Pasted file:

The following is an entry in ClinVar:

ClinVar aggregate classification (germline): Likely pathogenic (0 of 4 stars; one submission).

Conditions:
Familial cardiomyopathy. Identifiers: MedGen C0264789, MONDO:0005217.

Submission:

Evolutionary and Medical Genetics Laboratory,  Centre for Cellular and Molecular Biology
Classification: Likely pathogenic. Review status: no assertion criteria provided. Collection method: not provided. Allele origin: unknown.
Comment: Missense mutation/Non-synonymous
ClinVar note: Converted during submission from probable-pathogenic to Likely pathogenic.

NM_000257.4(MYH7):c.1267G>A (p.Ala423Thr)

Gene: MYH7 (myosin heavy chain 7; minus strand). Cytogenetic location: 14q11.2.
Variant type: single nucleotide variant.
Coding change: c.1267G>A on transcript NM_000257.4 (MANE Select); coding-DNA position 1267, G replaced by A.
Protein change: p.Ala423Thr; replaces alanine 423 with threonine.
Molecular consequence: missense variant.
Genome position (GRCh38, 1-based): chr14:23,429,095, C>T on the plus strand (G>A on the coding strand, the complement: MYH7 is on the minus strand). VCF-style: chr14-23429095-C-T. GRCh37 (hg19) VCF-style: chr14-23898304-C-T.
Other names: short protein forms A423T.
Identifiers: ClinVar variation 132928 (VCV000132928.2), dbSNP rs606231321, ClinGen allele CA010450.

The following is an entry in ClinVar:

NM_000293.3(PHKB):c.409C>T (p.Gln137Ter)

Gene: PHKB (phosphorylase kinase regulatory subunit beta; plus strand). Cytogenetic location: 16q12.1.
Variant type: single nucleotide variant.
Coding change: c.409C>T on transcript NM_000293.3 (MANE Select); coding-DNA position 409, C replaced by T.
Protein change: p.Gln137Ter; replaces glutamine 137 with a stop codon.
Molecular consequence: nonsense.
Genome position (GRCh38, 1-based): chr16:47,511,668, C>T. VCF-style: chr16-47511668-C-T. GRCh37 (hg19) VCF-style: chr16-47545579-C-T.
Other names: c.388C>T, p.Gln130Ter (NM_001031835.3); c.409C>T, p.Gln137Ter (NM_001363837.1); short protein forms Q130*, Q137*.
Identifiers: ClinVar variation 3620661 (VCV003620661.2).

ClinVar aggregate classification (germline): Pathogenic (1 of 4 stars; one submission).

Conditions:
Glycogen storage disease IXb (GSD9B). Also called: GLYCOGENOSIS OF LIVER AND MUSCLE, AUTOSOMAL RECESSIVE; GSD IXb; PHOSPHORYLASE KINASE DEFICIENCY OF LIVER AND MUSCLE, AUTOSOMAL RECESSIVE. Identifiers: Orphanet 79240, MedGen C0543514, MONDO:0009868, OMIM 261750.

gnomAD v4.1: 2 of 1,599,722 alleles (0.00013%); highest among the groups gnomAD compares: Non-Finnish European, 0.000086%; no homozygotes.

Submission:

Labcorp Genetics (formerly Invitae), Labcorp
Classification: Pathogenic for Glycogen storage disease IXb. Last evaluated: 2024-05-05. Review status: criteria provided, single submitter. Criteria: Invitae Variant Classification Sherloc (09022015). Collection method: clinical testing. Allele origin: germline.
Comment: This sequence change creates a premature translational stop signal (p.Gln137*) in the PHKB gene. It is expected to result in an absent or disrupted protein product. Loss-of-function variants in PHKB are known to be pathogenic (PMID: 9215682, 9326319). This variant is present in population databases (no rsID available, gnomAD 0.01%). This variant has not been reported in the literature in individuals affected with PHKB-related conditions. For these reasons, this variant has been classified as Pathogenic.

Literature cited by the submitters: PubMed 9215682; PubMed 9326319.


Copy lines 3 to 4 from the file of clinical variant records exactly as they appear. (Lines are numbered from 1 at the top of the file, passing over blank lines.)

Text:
Conditions:
Familial cardiomyopathy. Identifiers: MedGen C0264789, MONDO:0005217.